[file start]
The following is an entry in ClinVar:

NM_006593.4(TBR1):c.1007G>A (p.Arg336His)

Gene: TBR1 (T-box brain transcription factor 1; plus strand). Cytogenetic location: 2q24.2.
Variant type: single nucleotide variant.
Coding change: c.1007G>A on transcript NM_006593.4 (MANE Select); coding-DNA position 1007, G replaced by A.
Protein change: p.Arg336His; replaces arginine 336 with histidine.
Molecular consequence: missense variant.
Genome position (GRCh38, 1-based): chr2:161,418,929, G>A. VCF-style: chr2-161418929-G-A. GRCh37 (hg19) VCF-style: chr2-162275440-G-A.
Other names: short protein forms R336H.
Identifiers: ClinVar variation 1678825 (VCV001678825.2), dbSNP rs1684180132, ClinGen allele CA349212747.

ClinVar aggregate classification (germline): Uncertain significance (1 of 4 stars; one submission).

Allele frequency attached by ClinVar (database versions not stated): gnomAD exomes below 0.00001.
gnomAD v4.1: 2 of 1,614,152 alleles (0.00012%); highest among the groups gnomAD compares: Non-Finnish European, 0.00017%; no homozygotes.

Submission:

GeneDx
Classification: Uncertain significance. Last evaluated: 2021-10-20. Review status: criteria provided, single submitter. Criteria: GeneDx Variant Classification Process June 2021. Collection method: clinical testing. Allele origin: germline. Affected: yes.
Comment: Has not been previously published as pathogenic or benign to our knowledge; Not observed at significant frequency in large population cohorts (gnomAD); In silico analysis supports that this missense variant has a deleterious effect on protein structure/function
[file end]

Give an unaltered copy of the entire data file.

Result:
The following is an entry in ClinVar:

NM_006593.4(TBR1):c.1007G>A (p.Arg336His)

Gene: TBR1 (T-box brain transcription factor 1; plus strand). Cytogenetic location: 2q24.2.
Variant type: single nucleotide variant.
Coding change: c.1007G>A on transcript NM_006593.4 (MANE Select); coding-DNA position 1007, G replaced by A.
Protein change: p.Arg336His; replaces arginine 336 with histidine.
Molecular consequence: missense variant.
Genome position (GRCh38, 1-based): chr2:161,418,929, G>A. VCF-style: chr2-161418929-G-A. GRCh37 (hg19) VCF-style: chr2-162275440-G-A.
Other names: short protein forms R336H.
Identifiers: ClinVar variation 1678825 (VCV001678825.2), dbSNP rs1684180132, ClinGen allele CA349212747.

ClinVar aggregate classification (germline): Uncertain significance (1 of 4 stars; one submission).

Allele frequency attached by ClinVar (database versions not stated): gnomAD exomes below 0.00001.
gnomAD v4.1: 2 of 1,614,152 alleles (0.00012%); highest among the groups gnomAD compares: Non-Finnish European, 0.00017%; no homozygotes.

Submission:

GeneDx
Classification: Uncertain significance. Last evaluated: 2021-10-20. Review status: criteria provided, single submitter. Criteria: GeneDx Variant Classification Process June 2021. Collection method: clinical testing. Allele origin: germline. Affected: yes.
Comment: Has not been previously published as pathogenic or benign to our knowledge; Not observed at significant frequency in large population cohorts (gnomAD); In silico analysis supports that this missense variant has a deleterious effect on protein structure/function